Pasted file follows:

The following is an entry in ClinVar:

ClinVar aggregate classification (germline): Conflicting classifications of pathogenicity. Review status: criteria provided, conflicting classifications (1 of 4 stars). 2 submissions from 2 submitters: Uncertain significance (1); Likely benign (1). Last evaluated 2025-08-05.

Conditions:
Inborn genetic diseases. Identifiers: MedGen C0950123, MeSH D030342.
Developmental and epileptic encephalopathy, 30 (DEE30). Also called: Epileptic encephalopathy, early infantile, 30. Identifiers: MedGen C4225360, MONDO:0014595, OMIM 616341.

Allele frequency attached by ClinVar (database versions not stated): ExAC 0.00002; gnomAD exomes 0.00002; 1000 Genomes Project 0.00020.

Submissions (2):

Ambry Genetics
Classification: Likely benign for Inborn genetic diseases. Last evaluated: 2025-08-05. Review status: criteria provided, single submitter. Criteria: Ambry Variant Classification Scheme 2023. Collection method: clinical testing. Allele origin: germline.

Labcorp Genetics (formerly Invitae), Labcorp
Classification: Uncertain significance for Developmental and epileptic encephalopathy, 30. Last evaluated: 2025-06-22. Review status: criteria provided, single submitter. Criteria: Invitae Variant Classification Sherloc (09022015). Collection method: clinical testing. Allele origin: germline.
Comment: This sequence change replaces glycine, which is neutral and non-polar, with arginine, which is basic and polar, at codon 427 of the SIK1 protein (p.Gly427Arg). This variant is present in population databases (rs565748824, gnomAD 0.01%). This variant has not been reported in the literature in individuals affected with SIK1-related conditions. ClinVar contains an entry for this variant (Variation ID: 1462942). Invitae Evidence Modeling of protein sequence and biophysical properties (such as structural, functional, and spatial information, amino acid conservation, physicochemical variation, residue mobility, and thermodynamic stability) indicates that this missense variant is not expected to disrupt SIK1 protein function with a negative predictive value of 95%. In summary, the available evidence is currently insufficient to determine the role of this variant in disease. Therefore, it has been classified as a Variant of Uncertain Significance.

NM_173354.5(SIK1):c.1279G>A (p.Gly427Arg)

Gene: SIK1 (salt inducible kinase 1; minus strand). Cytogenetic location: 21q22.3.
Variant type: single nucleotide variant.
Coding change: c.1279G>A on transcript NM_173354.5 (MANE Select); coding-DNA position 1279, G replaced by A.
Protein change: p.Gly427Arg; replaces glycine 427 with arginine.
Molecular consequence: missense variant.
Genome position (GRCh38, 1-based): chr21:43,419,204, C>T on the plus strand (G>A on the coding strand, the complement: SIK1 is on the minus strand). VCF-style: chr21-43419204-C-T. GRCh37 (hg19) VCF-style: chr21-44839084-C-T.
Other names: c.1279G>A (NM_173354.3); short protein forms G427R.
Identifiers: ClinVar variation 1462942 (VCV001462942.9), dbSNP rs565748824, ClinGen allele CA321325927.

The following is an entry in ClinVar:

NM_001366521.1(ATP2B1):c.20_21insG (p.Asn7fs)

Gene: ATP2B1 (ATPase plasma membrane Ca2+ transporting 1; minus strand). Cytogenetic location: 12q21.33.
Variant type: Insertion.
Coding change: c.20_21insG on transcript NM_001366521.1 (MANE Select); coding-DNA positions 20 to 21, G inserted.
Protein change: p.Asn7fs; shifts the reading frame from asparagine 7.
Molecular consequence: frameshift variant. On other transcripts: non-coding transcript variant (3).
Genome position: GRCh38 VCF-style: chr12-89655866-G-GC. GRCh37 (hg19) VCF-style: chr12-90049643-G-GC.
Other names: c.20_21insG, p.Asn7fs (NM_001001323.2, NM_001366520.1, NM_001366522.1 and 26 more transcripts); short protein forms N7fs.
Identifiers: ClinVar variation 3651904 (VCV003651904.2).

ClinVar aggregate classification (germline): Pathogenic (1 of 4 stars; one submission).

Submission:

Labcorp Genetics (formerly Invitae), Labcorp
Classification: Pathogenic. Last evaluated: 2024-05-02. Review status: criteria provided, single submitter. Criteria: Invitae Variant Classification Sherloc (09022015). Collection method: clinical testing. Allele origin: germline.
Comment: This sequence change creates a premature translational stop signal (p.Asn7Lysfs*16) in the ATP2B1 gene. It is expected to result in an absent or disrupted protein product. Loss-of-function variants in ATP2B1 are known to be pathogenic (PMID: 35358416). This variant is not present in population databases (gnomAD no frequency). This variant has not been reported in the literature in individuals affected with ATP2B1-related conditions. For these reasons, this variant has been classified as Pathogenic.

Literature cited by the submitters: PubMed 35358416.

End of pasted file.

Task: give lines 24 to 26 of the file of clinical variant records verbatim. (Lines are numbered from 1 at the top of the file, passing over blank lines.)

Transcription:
Gene: ATP2B1 (ATPase plasma membrane Ca2+ transporting 1; minus strand). Cytogenetic location: 12q21.33.
Variant type: Insertion.
Coding change: c.20_21insG on transcript NM_001366521.1 (MANE Select); coding-DNA positions 20 to 21, G inserted.